Michigan voters are set to decide Tuesday, Nov. 6, whether to amend the state constitution to protect collective bargaining from future and past legislation. A "yes" vote would approve the measure. A "no" vote strikes it down.
As an end run on Right to Work legislation -- a law that would make it illegal to require membership in a union as a condition of employment -- labor unions across the country are dumping money into Prop. 2 in what they see as a final safe guard to protect their memberships from being slowly eroded and their ability to negotiate squandered. Although, Republican Gov. Rick Snyder has said previously Right to Work legislation is not a priority for his administration, many labor groups are toting this proposal as deciding point and are rallying members.
In an open letter to his members, John Karebian, Michigan Nurses Association executive director, called the "fate of Proposal 2" a "turning point for workers in our country."
"People around the country are counting on us to show that workers don't have to sit back and take the assaults that politicians and corporations have been piling on us," Karebian said. "Making Michigan a state that guarantees workers the basic right to have a voice in the workplace is the most important issue of our time."
The national proposal has gotten enough attention from national Democrats to have former President Bill Clinton give it his endorsement Tuesday.
The proposal has also drawn attraction as a potential civil rights issue and recently gained the backing of the Michigan NAACP, who "sees the right to collective bargaining as a civil right, which is attained through a majority vote, and seeks to assure that the right for all Michigan workers who so choose the option of collective bargaining," in a recent adopted resolution.
Under the actual amendment language, collective bargaining would be protected from any previous or future laws passed in the Michigan Legislature that restrict collective bargaining. The state of Michigan would, however, still have the ability uphold laws prohibiting unions from striking.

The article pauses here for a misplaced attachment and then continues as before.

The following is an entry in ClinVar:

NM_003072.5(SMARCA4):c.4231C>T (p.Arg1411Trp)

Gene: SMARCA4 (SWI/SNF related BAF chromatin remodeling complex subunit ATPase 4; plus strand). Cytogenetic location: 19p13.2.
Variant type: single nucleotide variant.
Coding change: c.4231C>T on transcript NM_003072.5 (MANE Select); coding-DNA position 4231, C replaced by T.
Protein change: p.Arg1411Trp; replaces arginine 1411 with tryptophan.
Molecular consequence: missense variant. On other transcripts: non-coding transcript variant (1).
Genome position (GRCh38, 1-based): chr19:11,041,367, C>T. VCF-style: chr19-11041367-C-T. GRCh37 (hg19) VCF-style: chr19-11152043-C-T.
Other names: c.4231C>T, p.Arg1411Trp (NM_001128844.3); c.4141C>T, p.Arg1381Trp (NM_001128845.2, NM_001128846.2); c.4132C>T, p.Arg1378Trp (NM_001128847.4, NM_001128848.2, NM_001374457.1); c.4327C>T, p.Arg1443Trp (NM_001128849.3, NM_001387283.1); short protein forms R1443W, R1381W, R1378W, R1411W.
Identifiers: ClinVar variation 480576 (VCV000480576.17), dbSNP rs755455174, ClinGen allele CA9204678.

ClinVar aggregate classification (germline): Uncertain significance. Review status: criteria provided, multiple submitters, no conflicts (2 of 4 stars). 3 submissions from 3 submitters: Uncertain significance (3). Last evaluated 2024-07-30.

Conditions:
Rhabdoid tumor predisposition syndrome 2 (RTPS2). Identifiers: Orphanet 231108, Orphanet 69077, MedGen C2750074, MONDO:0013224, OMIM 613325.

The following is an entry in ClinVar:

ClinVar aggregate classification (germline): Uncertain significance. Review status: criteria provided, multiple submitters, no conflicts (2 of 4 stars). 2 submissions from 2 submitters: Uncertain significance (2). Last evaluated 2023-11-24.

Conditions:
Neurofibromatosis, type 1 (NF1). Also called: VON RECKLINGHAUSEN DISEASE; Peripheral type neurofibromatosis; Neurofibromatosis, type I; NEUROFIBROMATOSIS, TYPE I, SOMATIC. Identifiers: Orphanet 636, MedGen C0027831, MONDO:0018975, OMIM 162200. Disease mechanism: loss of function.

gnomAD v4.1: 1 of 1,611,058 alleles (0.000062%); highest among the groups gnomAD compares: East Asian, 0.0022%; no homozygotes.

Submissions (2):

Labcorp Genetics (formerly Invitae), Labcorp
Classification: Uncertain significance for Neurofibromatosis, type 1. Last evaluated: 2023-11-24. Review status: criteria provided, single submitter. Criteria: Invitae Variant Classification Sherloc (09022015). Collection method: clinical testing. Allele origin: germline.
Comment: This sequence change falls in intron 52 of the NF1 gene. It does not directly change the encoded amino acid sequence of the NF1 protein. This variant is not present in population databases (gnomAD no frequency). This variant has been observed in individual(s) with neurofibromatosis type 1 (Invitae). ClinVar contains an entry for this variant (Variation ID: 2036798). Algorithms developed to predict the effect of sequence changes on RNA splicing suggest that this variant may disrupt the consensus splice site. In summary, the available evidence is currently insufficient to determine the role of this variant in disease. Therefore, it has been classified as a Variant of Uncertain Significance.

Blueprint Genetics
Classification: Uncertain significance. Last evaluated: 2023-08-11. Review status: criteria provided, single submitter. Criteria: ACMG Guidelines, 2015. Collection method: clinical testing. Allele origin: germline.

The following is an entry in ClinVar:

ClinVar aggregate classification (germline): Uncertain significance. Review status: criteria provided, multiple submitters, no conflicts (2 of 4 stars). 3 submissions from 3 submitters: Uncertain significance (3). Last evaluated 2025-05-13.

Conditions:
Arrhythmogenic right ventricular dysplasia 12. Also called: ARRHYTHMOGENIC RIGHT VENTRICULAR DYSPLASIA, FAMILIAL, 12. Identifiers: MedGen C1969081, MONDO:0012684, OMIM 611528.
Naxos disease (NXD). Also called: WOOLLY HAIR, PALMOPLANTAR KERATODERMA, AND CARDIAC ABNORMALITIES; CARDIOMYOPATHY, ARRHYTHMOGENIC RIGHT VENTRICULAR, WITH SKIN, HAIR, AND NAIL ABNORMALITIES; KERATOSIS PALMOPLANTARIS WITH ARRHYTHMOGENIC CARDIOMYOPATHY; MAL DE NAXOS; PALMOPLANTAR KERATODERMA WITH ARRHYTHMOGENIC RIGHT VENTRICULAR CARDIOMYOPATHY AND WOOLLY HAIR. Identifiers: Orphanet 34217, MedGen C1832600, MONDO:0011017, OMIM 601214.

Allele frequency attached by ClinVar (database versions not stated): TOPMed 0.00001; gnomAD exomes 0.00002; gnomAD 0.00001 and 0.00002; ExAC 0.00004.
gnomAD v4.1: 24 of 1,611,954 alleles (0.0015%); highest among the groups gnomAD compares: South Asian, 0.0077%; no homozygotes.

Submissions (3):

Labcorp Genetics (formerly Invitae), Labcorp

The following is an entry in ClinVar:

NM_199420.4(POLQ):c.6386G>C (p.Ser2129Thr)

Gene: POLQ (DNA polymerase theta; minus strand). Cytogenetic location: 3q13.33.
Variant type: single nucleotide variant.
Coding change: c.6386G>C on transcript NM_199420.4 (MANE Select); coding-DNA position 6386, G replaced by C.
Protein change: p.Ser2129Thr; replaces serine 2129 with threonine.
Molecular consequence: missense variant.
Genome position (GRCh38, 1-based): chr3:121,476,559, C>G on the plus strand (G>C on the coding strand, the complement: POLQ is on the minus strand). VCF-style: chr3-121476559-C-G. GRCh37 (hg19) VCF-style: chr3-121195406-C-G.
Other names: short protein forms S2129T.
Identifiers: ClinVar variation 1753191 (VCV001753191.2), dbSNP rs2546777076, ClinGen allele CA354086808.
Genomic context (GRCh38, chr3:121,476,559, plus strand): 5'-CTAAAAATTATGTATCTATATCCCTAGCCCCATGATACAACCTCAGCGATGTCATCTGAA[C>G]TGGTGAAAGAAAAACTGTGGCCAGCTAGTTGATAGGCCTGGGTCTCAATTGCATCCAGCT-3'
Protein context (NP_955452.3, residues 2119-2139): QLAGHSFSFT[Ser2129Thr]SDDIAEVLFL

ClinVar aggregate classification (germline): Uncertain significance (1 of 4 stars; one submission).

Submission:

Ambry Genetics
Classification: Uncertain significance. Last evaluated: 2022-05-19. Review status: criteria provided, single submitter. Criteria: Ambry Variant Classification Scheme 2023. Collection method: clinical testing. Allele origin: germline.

The wording also defines an employer as a person or entity employing one or more people.
While public and private employee unions support the measure, the business community in Michigan has been staunchly opposed.
The Northwest Michigan Regional Chamber Alliance -- including Petoskey, Charlevoix and Traverse City chambers among others -- collectively opposes all proposals two through five because it sees the constitutional amendments as issues that can be solved in the Legislature.
"Collective bargaining is protected at both the federal and state level. In our mind, Prop. 2 isn't about protecting collective bargaining, because it already is," said Doug DeYoung, vice president of government relations at the Northwest Regional Michigan Regional Chamber Alliance. "We acknowledge that. We respect that ... So, we are not making a statement on collective bargaining."
However, DeYoung said the language in Prop. 2 talks about previous and future laws being eliminated.
"You are taking the ability out of the Legislature and the people of the state to be able to address specific issues when it comes to (issues like) post-Labor Day school starts, when it comes to the requirements and things needed at the local level that are paid for at the state level."
Prop. 2 opponents say if passed, potentially 170 laws already on the books would have to be changed in Michigan and ultimately will result in an expensive statewide court battle.
The political war to secure votes on both sides of the proposal has been nasty and expensive. Labor supporting political groups have spent $21.9 million and while opponent groups, largely from business, have spent $25.9 million, the nonpartisan Michigan Campaign Finance Network announced this week.
Top supporting donors, according to the report, are the UAW which has put in about $4.3 million total, the Michigan Education Association ($2.2 million, AFL-CIO State Unity Fund ($1.8 million), American Federation of Teachers ($1 million), National Education Association ($1 million) and the USO Crisis Fund ($1 million).
The leading opponent to Prop. 2 and the other five constitutional amendments has been Michigan Chamber of Commerce, which has given about $10.4 million various committees, as of Oct. 26, the MCFN states. The chamber's biggest donors include the Michigan Republican Party ($2.5 million) and Meijer, Inc. ($300,000).
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